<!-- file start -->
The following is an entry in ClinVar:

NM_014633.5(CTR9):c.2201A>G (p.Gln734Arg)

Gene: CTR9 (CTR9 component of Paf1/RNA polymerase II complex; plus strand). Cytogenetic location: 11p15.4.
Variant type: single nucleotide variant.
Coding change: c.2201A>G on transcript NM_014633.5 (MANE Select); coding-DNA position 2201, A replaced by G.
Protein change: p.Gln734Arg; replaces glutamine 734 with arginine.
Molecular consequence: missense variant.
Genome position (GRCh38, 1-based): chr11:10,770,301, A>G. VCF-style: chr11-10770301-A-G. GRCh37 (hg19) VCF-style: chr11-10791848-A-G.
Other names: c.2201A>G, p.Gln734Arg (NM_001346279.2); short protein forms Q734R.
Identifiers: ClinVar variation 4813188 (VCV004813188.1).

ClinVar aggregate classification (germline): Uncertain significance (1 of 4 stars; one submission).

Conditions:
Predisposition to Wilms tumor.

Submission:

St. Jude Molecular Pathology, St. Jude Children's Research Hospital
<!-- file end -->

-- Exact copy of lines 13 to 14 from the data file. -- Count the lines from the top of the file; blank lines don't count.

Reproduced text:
Predisposition to Wilms tumor.

Submission: